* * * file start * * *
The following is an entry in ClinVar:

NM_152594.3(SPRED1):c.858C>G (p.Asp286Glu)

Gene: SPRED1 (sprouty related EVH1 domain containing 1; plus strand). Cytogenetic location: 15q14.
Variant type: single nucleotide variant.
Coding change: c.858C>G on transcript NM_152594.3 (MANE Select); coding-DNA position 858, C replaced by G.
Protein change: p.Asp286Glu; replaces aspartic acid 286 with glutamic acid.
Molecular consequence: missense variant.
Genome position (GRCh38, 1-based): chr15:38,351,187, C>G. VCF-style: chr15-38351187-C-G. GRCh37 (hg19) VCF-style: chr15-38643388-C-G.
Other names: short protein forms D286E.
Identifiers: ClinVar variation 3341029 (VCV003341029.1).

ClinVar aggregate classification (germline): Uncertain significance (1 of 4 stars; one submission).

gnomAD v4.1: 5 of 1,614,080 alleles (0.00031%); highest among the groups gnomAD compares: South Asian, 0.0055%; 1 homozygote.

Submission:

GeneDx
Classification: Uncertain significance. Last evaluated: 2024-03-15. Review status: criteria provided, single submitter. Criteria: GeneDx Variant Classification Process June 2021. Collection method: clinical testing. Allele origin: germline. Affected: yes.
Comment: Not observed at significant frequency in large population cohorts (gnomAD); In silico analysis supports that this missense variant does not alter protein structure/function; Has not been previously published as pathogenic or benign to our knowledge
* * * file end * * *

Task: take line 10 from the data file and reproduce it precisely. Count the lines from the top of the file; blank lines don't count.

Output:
Identifiers: ClinVar variation 3341029 (VCV003341029.1).